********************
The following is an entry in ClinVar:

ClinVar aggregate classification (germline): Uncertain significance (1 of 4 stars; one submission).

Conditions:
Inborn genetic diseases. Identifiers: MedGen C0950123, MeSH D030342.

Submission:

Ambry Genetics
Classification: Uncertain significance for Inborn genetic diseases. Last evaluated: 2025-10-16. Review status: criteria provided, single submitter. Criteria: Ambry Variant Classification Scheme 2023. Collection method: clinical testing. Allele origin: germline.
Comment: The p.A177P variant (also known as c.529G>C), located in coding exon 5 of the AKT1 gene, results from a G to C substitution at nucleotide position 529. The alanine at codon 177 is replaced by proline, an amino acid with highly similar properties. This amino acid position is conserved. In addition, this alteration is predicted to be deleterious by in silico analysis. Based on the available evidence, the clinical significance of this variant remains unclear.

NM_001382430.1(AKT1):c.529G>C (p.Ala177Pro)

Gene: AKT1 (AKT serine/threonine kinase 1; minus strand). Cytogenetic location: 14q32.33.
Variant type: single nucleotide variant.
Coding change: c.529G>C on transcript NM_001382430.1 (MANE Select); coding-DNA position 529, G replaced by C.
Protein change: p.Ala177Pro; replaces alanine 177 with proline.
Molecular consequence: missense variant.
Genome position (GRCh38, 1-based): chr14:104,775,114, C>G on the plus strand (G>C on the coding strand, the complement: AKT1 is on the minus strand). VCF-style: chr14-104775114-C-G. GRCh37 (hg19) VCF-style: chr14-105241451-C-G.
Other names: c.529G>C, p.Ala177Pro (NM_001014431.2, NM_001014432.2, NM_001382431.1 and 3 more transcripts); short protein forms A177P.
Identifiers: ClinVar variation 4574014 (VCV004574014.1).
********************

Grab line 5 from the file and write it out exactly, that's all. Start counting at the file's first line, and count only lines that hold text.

Submission: